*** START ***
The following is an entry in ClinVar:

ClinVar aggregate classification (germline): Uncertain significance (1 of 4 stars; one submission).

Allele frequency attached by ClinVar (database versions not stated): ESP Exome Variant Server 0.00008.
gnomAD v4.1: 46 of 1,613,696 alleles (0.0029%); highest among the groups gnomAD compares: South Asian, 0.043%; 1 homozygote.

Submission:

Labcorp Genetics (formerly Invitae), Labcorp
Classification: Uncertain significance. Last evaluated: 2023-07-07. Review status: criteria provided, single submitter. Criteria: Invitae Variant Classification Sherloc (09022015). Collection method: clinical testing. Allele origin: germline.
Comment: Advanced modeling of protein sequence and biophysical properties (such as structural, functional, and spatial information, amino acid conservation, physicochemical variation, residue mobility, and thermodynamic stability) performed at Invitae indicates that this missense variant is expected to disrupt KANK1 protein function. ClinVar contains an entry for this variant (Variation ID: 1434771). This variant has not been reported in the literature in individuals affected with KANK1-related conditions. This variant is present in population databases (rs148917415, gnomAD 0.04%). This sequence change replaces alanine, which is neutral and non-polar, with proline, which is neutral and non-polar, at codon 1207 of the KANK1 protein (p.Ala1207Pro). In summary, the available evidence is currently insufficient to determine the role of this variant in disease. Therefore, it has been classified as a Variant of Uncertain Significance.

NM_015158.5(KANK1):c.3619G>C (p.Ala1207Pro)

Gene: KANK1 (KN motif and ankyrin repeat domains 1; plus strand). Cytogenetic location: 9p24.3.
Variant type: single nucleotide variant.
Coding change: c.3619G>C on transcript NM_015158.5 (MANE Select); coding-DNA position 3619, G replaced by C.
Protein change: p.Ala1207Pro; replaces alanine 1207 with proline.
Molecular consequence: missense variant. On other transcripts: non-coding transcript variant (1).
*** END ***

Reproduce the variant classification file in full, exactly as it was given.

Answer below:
The following is an entry in ClinVar:

ClinVar aggregate classification (germline): Uncertain significance (1 of 4 stars; one submission).

Allele frequency attached by ClinVar (database versions not stated): ESP Exome Variant Server 0.00008.
gnomAD v4.1: 46 of 1,613,696 alleles (0.0029%); highest among the groups gnomAD compares: South Asian, 0.043%; 1 homozygote.

Submission:

Labcorp Genetics (formerly Invitae), Labcorp
Classification: Uncertain significance. Last evaluated: 2023-07-07. Review status: criteria provided, single submitter. Criteria: Invitae Variant Classification Sherloc (09022015). Collection method: clinical testing. Allele origin: germline.
Comment: Advanced modeling of protein sequence and biophysical properties (such as structural, functional, and spatial information, amino acid conservation, physicochemical variation, residue mobility, and thermodynamic stability) performed at Invitae indicates that this missense variant is expected to disrupt KANK1 protein function. ClinVar contains an entry for this variant (Variation ID: 1434771). This variant has not been reported in the literature in individuals affected with KANK1-related conditions. This variant is present in population databases (rs148917415, gnomAD 0.04%). This sequence change replaces alanine, which is neutral and non-polar, with proline, which is neutral and non-polar, at codon 1207 of the KANK1 protein (p.Ala1207Pro). In summary, the available evidence is currently insufficient to determine the role of this variant in disease. Therefore, it has been classified as a Variant of Uncertain Significance.

NM_015158.5(KANK1):c.3619G>C (p.Ala1207Pro)

Gene: KANK1 (KN motif and ankyrin repeat domains 1; plus strand). Cytogenetic location: 9p24.3.
Variant type: single nucleotide variant.
Coding change: c.3619G>C on transcript NM_015158.5 (MANE Select); coding-DNA position 3619, G replaced by C.
Protein change: p.Ala1207Pro; replaces alanine 1207 with proline.
Molecular consequence: missense variant. On other transcripts: non-coding transcript variant (1).